EagleTribune.com, North Andover, MA

October 26, 2013

Let traditional flag fly, N.H. residents say

By John Toole
jtoole@eagletribune.com

---- — DERRY — It looks like a Philadelphia designer’s revision of the New Hampshire flag won’t fly with Granite Staters.

People who got a look at Ed Mitchell’s flag this week immediately sounded retreat.

“I don’t like that,” said Jackie Boudreau of Derry. “It looks like Texas.”

Danielle Puccilli of Derry agreed.

“No way in heck,” she said. “We need style.”

The state flag is one of the 603 Reasons readers recently said New Hampshire is special.

It includes the state seal, featuring a view of the frigate Raleigh, on a blue background.

Mitchell’s “United We Stand” project redesigns the nation’s state flags, including New Hampshire.

In a posting on his company website, Mitchell said state flags as a group violate just about every rule of flag design.

“I was immediately bothered by how discordant they are as a group,” Mitchell wrote. “When you look at them all together, there’s no indication they come from the same nation.”

His flags stick to guidelines set out nearly 50 years ago by the International Federation of Vexillological Association.

Those say flags should be simple, have meaningful symbols, two or three colors, no text or seal, and be distinct from others.

Mitchell’s take on the New Hampshire flag replaces the state seal with a blue number one down the left side on a red field, a white star near the top of the numeral.

The one is significant.

“The number one represents New Hampshire’s status as the first colony to break away from Great Britain in 1776,” the website said.

“Too simplistic,” Robyn Hannigan said in dismissing the redesign.

Claude Letoile of Londonderry said he likes the flag as it is.

“I’m so used to it,” Letoile said.

“It’s original, period,” Kailyn Wright of Derry said. “I don’t think it needs to be changed.”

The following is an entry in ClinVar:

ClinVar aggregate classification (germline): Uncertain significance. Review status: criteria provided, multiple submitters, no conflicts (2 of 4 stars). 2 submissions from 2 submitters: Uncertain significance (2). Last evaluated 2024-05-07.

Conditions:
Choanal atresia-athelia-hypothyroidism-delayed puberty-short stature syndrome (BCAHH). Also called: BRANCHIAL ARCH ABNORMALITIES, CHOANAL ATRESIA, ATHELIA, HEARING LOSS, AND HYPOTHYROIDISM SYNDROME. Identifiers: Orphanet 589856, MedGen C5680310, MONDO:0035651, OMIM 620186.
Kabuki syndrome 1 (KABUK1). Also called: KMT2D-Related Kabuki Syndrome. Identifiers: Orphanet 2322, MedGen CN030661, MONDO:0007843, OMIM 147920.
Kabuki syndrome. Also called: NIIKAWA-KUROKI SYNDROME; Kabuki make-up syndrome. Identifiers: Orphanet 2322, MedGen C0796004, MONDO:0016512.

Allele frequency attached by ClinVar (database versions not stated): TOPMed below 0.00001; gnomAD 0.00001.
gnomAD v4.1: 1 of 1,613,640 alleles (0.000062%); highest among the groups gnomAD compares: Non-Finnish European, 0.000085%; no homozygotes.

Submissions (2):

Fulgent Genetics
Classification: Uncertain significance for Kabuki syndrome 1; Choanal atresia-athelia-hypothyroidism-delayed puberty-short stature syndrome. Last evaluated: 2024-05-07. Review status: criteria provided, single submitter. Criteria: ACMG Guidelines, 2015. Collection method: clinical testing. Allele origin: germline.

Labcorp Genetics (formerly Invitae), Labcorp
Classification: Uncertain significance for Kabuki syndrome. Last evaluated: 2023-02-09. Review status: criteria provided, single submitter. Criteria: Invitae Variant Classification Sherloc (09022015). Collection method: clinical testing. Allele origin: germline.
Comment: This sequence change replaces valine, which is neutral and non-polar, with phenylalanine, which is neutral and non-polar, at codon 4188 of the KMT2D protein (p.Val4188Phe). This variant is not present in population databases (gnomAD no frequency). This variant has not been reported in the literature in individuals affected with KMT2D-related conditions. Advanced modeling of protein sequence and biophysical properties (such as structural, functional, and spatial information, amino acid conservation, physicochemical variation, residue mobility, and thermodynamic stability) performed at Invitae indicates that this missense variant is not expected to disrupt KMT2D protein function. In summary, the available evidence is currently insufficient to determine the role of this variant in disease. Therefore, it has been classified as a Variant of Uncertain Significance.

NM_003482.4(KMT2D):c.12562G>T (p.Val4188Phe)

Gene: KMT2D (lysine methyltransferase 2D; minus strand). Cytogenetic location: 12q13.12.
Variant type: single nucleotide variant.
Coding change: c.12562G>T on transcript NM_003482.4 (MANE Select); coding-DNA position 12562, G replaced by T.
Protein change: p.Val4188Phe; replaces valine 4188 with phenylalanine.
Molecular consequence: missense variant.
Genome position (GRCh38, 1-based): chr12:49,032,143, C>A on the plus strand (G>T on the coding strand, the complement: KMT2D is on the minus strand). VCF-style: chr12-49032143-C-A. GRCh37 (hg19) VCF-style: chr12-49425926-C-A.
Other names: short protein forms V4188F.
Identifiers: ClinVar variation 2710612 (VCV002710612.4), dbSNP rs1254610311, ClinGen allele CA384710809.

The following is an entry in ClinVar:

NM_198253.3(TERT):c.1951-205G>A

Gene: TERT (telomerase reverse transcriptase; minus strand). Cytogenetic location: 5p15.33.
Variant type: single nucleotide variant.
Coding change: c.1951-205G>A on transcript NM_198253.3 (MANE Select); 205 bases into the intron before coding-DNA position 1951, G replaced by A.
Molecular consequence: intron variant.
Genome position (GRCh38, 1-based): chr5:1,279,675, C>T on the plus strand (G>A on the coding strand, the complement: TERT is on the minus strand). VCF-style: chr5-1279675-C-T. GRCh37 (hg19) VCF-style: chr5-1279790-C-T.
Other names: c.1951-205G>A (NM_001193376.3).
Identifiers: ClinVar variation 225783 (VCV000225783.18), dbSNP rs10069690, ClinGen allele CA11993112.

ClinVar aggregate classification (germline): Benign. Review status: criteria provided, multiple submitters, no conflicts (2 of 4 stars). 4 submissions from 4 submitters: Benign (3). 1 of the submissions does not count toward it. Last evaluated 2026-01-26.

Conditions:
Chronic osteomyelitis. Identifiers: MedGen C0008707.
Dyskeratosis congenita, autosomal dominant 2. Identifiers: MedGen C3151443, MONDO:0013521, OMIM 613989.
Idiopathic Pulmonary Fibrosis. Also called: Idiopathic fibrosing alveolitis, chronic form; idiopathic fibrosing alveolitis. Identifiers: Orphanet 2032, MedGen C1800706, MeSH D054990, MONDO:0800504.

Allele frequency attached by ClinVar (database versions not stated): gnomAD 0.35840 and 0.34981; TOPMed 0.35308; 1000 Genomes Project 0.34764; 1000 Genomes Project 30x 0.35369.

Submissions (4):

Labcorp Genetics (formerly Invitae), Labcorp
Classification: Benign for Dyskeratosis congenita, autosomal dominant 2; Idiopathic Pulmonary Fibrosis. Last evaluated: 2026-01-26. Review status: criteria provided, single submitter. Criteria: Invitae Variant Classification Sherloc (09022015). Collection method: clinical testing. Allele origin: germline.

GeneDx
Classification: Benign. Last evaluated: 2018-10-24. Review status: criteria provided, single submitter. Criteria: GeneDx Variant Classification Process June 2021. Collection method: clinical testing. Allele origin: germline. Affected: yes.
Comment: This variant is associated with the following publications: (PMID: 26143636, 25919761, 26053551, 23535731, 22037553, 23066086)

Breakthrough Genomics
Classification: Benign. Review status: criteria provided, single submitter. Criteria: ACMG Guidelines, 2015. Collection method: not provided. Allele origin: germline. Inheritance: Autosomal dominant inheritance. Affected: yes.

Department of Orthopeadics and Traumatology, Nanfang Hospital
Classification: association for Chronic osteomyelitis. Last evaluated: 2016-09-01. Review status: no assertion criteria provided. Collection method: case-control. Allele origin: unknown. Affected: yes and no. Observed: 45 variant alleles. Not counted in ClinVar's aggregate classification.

Wright said the New Hampshire flag is the one she learned about as a youngster in school.

She shakes her head over Mitchell’s redesign.

“There’s no point to it,” she said.

The proposed redesign puzzled one local fourth-grader.

“I don’t know what it is,” said Londonderry’s Allie Curran, a Matthew Thornton School student bound for a Statehouse tour next week.

“I don’t think a lot of people know what that represents,” said her mother, Lisa Curran, said, looking over Mitchell’s version. “I’d rather stay with the flag we have today. That’s been our flag for a long time and it has the state seal.”

Benjamin Tufts of Derry didn’t like Mitchell’s design either.

“That looks like a foreign country flag to me,” Tufts said.

There’s a lot to like about the flag today, including the presence of the name of the state, he said.

Besides, there’s an issue with changing, Tufts said.

“That could be a little confusing,” he said.

Only a Massachusetts resident, Scott Harrington of Methuen, had anything positive to say about Mitchell’s flag.

“It’s good,” said Harrington, a photographer and designer who used to live in New Hampshire and calls it his favorite state. “He wants it to be simple, but there’s too much empty space.”

State archivist Brian Burford said there have been seven attempts to change the flag since 1996 — all have failed.

Some wanted to include the motto “Live Free or Die” or the image of the Old Man of the Mountain.

The negative response to changing the state flag didn’t surprise Burford.

“That’s my reaction, too, but you expect that from an archivist, someone who lives in the past,” he said. “We like traditional.”

Mitchell did not return phone calls, but acknowledged on the website people might disagree with his flags.

“I love the idea that we can argue and fight with each other and that we have the freedom to redesign potent, historic symbols,” he wrote. “Freedom of expression— of speech and ideas — is what makes this nation great.

“But lately it feels like we’re off balance. I believe design can be used as a tool to challenge our current beliefs,” he said, “in this case, to make people think about what we represent, what image we want to project, and how it will look when we’re all working together.”